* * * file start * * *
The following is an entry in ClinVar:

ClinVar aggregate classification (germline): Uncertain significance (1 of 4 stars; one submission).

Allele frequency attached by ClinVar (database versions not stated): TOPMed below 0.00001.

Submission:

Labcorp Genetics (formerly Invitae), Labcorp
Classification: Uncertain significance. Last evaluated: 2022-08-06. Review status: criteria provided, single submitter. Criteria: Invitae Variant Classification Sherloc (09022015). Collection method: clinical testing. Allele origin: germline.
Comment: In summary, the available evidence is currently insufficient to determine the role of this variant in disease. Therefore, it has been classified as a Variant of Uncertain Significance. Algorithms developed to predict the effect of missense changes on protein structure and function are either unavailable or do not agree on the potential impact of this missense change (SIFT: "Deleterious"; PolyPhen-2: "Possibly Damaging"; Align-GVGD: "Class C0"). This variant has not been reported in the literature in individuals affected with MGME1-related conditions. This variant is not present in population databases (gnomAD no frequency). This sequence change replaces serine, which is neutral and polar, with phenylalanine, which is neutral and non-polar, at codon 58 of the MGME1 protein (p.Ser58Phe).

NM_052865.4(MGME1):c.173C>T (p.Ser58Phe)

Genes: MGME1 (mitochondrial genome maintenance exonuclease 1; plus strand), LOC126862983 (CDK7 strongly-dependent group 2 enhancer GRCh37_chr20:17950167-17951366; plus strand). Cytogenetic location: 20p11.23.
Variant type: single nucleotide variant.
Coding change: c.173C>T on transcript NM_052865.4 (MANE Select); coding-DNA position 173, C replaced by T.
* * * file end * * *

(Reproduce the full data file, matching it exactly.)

The following is an entry in ClinVar:

ClinVar aggregate classification (germline): Uncertain significance (1 of 4 stars; one submission).

Allele frequency attached by ClinVar (database versions not stated): TOPMed below 0.00001.

Submission:

Labcorp Genetics (formerly Invitae), Labcorp
Classification: Uncertain significance. Last evaluated: 2022-08-06. Review status: criteria provided, single submitter. Criteria: Invitae Variant Classification Sherloc (09022015). Collection method: clinical testing. Allele origin: germline.
Comment: In summary, the available evidence is currently insufficient to determine the role of this variant in disease. Therefore, it has been classified as a Variant of Uncertain Significance. Algorithms developed to predict the effect of missense changes on protein structure and function are either unavailable or do not agree on the potential impact of this missense change (SIFT: "Deleterious"; PolyPhen-2: "Possibly Damaging"; Align-GVGD: "Class C0"). This variant has not been reported in the literature in individuals affected with MGME1-related conditions. This variant is not present in population databases (gnomAD no frequency). This sequence change replaces serine, which is neutral and polar, with phenylalanine, which is neutral and non-polar, at codon 58 of the MGME1 protein (p.Ser58Phe).

NM_052865.4(MGME1):c.173C>T (p.Ser58Phe)

Genes: MGME1 (mitochondrial genome maintenance exonuclease 1; plus strand), LOC126862983 (CDK7 strongly-dependent group 2 enhancer GRCh37_chr20:17950167-17951366; plus strand). Cytogenetic location: 20p11.23.
Variant type: single nucleotide variant.
Coding change: c.173C>T on transcript NM_052865.4 (MANE Select); coding-DNA position 173, C replaced by T.